Somehow, the U.S. spends 18% of our total GDP on healthcare and still lags behind other industries with a lack of interoperability, red tape, legacy systems and outdated billing processes. With the seismic urgency of COVID-19, change finally began to usher in.

Healthcare is no longer a trip to your primary care physician or plan enrollment. The industry is now a hybrid of digital and analog, local and global. The digital consumer of 2021 has needs and expectations for usability, connectivity, hyper-personalization, contextualization and integration. Meaning a patient’s care preferences are now as important as their care plans. These shifting consumer habits, coupled with the rise of digital health, are swiftly prompting a new landscape. Fusing the healthcare ecosystem into an unexpected mashup of organizations, technologies, care delivery and payment models.

In a post-pandemic world, every stakeholder must pioneer progress with digital transformation – because there’s no “going back” to our laggard position. From startups to mega-mergers to innovative payers, providers and life sciences players, we can better our industry by taking ideas to scale and driving better health, wealth and well-being outcomes.

The Evolution

As healthcare moves mainstream, organizations of all sizes are placing bets on vertical integration, digital enablement and the transformation and growth of ecosystems. Despite the economic turbulence of 2020, healthcare merger and acquisition (M&A) activity is increasing exponentially. The first half of 2021 secured $14.7B in digital health funding, already surpassing all of 2020’s funding with an average deal size of $39.6M.

In August Humana completed their acquisition of home health and hospice provider, Kindred at Home. In a combined $8.1B deal, Humana is now the nation’s largest provider of home care services.

“We continue to invest in assets that allow Humana to better manage the holistic needs of our members and patients by expanding care in the home, including primary care, telehealth and emergency room care, while also addressing social determinants of health,” said Bruce Broussard, Humana’s President and Chief Executive Officer.

With these new deals and holistic M&A strategies, the distinction between payer and provider continues to blur. As the current economy presents as many opportunities for investors as it does risk, digital health’s potential impact on healthcare is too strong to be ignored.

The Incubation

To accelerate the pace of healthcare transformation, organizations like Anthem, Mayo Clinic and AstraZeneca are embracing new, transformative approaches. With the growing popularity of innovation incubators and accelerators, major players can enable speed to market with access to funding, resources and scalability.

“[The Anthem Digital Incubator] matches Anthem’s knowledge, experiences and resources with innovative and nimble entrepreneurs who share the desire to deliver personalized, proactive and predictive healthcare solutions that help improve a person’s health and wellbeing,” said Kate Merton, Anthem’s Staff Vice President of Digital Care Delivery.

As we know from our own work, a true partnership requires partners. Looking to the future, these collaborations of healthcare entrepreneurs, startups and industry leaders set in motion a much-needed path to scalability for novel ideas and solutions.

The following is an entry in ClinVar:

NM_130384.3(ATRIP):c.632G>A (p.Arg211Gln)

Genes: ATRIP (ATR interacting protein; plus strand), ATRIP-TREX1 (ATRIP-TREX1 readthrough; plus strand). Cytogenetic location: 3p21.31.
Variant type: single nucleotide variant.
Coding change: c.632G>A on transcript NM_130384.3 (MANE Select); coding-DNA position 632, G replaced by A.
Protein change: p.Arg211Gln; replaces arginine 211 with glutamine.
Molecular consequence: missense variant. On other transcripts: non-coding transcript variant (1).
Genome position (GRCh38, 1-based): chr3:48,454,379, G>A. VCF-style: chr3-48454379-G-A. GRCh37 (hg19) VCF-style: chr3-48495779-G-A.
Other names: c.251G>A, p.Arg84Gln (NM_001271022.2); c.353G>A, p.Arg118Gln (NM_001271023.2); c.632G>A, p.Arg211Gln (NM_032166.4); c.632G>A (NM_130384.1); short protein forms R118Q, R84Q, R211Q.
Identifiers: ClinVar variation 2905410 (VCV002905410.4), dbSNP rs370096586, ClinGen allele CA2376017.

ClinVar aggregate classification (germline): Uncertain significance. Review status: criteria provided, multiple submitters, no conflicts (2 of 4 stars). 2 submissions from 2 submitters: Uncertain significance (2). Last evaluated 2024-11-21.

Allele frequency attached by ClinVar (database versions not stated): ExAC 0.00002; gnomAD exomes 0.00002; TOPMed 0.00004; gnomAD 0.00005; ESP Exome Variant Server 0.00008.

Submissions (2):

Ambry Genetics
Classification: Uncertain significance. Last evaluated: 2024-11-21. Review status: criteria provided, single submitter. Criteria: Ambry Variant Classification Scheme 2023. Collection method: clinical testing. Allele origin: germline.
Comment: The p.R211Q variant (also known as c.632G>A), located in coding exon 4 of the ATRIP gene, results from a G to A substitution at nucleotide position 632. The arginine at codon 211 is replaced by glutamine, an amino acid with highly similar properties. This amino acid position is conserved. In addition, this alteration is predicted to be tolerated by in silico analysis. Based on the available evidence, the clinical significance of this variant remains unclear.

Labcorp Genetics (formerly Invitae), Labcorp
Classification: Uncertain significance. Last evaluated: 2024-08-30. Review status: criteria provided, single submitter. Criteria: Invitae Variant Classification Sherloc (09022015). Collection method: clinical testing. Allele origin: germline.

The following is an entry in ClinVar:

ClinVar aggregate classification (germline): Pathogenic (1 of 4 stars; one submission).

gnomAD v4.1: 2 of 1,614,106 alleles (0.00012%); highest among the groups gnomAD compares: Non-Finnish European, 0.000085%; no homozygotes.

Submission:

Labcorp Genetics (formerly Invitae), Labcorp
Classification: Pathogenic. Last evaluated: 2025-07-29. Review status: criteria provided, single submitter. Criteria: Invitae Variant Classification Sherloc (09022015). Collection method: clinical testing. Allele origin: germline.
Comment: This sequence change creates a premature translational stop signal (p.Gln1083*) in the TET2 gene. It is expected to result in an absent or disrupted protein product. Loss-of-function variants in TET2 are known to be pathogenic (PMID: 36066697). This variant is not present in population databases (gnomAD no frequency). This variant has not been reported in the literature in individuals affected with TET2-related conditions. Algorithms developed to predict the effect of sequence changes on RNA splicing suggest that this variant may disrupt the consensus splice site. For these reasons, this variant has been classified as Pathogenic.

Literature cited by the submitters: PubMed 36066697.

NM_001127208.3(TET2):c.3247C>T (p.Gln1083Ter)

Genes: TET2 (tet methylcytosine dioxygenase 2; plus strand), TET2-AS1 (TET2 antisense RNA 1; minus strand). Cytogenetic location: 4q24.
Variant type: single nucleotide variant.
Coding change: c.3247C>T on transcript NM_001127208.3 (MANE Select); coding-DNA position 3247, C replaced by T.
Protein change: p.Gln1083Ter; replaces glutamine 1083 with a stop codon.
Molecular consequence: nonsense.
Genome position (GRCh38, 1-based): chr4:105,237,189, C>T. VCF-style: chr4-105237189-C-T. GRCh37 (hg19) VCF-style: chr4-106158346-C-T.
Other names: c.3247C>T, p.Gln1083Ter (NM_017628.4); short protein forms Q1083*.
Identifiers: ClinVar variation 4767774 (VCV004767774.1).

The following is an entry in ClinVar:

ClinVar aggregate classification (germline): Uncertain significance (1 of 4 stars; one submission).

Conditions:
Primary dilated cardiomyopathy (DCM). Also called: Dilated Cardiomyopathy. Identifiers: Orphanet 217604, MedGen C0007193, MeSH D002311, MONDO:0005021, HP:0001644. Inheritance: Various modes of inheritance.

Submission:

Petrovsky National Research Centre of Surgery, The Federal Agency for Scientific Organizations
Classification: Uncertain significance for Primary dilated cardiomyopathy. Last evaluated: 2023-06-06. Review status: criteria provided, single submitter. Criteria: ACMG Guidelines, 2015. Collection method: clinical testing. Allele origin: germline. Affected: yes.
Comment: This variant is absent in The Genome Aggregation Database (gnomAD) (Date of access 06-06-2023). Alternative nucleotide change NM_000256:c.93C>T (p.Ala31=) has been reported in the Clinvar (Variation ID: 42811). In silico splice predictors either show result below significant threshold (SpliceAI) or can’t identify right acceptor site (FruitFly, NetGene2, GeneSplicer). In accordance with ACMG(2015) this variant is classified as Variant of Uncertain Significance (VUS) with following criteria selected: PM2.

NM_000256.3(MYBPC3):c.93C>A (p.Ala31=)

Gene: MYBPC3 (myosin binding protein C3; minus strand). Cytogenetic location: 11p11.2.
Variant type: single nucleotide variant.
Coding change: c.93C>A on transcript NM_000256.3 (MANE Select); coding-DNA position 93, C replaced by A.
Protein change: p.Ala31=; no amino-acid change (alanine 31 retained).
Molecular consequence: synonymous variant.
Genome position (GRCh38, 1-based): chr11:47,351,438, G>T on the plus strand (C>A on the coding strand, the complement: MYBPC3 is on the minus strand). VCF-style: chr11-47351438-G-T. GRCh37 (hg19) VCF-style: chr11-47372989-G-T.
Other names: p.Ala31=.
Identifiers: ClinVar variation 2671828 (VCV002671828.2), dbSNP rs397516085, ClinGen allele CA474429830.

The Disruption

Healthcare’s disruptors include anyone iterating innovation to deliver solutions to healthcare’s unmet needs. This looks like thought leaders, startups and technology, but disruptors can also be partnerships and ideas.

In the face of a common enemy, the pandemic encouraged traditional and non-traditional stakeholders to impact healthcare transformation through mergers, partnerships and innovation. Disruptors like Transcarent and Headspace started driving focus on individual health and well-being while telehealth and other digital services like Teledoc were catapulted into the mainstream of care delivery.

“People realize they can get more convenient, better access to care and care that takes advantage of technology and the use of data to aggregate data sources to deliver better insights for the consumer that are more personalized and better insights for the physician so they can do just in time personalized interventions,” said Teledoc’s Chief Executive Officer Jason Gorevic.

This collective ambition is scaling progress for next-level innovations in all aspects of healthcare. In tandem, consumer demands for easy, digital experiences are intertwining capabilities and solutions. Together, the healthcare ecosystem can grow, connecting trailblazers to transform the future of healthcare.

Pioneering Progress

While healthcare has made great strides, there is still much more to be done. Forward-thinking leaders are ready to embrace transformative change and pioneer progress. By fusing our industry together, we can make sense of the new landscape, predict behaviors and forge novel relationships.

At our Annual emids Healthcare Summit, we strategically put together the right people for discussions that initiate transformative change.

To hear how successful companies are leveraging technology to differentiate themselves and drive better health, wealth and well-being, join us at the 8th Annual emids Healthcare Summit on November 10-11th.

Michael Hollis, President Strategic Business at emids, oversees the company’s marketing and sales operations. He is responsible for overall sales effectiveness, business development and client relationships, as well as for articulating the company’s service offerings to prospective clients and industries. Michael is an active member of Nashville’s professional and nonprofit community, serving on several advisory boards and as a committee member of the Nashville Technology Council and the Nashville Health Care Council’s Leadership Health Care initiative. Be sure to connect with Michael on LinkedIn.